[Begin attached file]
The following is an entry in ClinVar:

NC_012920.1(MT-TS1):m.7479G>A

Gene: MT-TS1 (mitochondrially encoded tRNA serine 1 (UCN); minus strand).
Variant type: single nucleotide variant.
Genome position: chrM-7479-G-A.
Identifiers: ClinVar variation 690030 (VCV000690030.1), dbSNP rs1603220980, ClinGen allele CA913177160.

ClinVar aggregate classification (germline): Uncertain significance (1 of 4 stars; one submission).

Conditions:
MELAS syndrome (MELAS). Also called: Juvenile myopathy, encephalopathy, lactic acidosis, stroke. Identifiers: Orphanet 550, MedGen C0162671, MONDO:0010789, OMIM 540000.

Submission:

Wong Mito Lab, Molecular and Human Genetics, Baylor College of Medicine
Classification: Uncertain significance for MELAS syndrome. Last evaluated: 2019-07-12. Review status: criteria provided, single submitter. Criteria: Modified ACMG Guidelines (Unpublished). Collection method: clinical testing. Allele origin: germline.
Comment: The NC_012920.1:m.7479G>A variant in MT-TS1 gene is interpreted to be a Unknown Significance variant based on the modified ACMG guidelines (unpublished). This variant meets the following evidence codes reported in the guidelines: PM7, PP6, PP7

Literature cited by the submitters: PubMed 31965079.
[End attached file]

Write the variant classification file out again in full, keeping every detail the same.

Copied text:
The following is an entry in ClinVar:

NC_012920.1(MT-TS1):m.7479G>A

Gene: MT-TS1 (mitochondrially encoded tRNA serine 1 (UCN); minus strand).
Variant type: single nucleotide variant.
Genome position: chrM-7479-G-A.
Identifiers: ClinVar variation 690030 (VCV000690030.1), dbSNP rs1603220980, ClinGen allele CA913177160.

ClinVar aggregate classification (germline): Uncertain significance (1 of 4 stars; one submission).

Conditions:
MELAS syndrome (MELAS). Also called: Juvenile myopathy, encephalopathy, lactic acidosis, stroke. Identifiers: Orphanet 550, MedGen C0162671, MONDO:0010789, OMIM 540000.

Submission:

Wong Mito Lab, Molecular and Human Genetics, Baylor College of Medicine
Classification: Uncertain significance for MELAS syndrome. Last evaluated: 2019-07-12. Review status: criteria provided, single submitter. Criteria: Modified ACMG Guidelines (Unpublished). Collection method: clinical testing. Allele origin: germline.
Comment: The NC_012920.1:m.7479G>A variant in MT-TS1 gene is interpreted to be a Unknown Significance variant based on the modified ACMG guidelines (unpublished). This variant meets the following evidence codes reported in the guidelines: PM7, PP6, PP7

Literature cited by the submitters: PubMed 31965079.